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St. Maarten Island

by Troy

St. Maarten Island

North of the Caribbean’s Lesser Antilles chain, lays a small territory shared by two countries, two cultures, and thousands of tourists every year, the St. Maarten Island /Sint Martin Island emerges as the hidden gem of the Caribbean. This European capital of the Caribbean is charmingly Dutch and extremely French. St. Maarten Island is a tiny island just thirty-six square miles and is the smallest country shared peacefully by two governments for almost three-hundred fifty years testifying to the island’s most precious and attractive characteristics, extraordinary serenity.

Located about one hundred fifty miles of Puerto Rico, the Dutch St. Maarten Island covers sixteen square miles of the southern part of the island with lush rolling hills that lazily rest above miles and miles of beach, lagoon, and salt pond. Even though the region falls under the Netherlands Antilles and the Kingdom of the Netherlands government, its multiplicity and strong West Indian traditions influence makes its culture not exclusively Dutch. The atmosphere of St. Maarten Island is a winning mixture of Caribbean hospitality and European sophistication.

St. Maarten is swiftly emerging as the next St. Thomas in the Eastern Caribbean. The duty free shops competes if not exceeds that of the US Virgin Island, and is steadily growing as a favorite of cruise lines with their biggest post-Panamax ships where a recent spring trip brought about six ships carrying roughly eighteen thousand passengers to St. Maarten island.

Philipsburg the capital of the Dutch St. Maarten Island is commonly known for its colonial architecture. This town started as a Dutch trading center and the forts around the town are lingering reminders of its one-time strategic importance. These were once sailed by traders throughout the empire who took the protective arms of the island’s great Bay instituting the town s a vigorous center of international business. Although most of the ships that arrive at the harbor today are cruise ships, St. Maarten still flourishes with international trade through its status as a leading duty-free port, making it a shopper’s paradise.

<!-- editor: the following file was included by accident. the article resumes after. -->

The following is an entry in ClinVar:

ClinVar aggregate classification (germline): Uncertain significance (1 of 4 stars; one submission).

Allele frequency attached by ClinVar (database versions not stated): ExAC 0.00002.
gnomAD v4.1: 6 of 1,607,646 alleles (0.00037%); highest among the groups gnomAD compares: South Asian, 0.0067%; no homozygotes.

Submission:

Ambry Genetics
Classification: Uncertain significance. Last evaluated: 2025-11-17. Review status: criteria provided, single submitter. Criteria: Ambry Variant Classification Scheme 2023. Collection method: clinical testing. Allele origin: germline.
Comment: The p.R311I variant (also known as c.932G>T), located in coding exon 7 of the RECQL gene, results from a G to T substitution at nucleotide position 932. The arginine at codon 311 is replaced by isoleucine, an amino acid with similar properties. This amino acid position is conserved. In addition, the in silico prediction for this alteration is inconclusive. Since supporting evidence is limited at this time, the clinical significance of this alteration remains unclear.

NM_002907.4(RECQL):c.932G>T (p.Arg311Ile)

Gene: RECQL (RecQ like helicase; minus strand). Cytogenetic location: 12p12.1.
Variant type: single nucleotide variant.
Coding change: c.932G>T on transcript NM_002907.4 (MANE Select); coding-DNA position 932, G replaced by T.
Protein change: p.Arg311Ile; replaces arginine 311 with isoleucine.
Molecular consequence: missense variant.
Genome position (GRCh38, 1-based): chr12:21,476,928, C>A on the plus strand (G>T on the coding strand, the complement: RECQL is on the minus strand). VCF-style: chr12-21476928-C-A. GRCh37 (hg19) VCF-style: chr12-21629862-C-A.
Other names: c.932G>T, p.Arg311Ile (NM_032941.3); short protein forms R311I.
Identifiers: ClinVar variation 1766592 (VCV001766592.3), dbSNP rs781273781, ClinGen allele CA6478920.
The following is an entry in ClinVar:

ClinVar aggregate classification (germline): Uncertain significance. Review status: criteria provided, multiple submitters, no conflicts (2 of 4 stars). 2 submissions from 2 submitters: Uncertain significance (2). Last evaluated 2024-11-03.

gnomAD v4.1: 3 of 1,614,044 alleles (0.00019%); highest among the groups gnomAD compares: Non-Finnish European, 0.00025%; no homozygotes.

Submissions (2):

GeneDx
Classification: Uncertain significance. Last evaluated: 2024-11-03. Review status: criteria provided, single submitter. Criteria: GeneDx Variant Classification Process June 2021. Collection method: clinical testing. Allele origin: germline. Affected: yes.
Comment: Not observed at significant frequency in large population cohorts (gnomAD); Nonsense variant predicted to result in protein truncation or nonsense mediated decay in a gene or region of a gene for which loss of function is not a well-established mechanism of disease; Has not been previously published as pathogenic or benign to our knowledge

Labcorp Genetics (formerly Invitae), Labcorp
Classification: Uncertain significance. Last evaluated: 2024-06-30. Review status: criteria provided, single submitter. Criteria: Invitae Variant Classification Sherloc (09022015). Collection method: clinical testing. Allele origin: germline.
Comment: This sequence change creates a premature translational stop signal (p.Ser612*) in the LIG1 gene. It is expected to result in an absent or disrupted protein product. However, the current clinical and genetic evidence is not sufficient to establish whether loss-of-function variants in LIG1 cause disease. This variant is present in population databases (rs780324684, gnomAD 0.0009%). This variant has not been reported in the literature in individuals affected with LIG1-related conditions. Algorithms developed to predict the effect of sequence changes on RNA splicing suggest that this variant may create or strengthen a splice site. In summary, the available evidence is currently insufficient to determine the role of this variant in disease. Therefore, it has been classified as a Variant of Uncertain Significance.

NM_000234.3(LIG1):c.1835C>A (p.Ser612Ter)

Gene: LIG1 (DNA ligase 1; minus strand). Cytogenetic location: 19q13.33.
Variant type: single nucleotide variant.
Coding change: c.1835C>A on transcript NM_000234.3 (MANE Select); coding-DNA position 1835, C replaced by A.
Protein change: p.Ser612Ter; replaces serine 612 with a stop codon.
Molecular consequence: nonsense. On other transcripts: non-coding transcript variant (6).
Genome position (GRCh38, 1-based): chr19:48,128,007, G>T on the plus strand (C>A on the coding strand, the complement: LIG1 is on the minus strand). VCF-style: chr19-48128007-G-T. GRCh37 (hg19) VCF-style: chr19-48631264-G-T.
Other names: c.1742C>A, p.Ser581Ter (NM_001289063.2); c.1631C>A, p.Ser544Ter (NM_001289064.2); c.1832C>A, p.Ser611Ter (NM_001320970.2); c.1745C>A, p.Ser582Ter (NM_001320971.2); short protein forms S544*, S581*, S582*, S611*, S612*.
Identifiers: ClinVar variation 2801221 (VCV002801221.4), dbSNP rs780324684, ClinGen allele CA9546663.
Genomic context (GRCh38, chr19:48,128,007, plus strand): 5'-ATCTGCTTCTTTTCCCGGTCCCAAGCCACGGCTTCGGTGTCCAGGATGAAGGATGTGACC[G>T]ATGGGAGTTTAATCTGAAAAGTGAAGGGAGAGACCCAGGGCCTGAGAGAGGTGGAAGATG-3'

Throughout the Caribbean, St. Maarten Island is also popular for its electric and dynamic nightlife. Beginning at sunset when cafés and night clubs open their doors and the enchanting music of steel drum bands fills the airs of the beaches. The festive spirit of the island peaks during the carnival, which is a two-week festival of street dancing, parades, and banquets.

The dependable trade winds of the island free it from domineering heat or lingering sullen skies, the constant temperate climate graced but the sun brings continuing glory to its beaches and unending thrilling activities. The sugary-white beaches are mentally restive and abundant where visitors who come across them are often left with awe by their splendid seclusion.

Truly, St. Maarten Island is the smallest hidden paradise of the Caribbean, travelers who seek the seclusion, intimacy, and beauty of an island will find their dream haven here.

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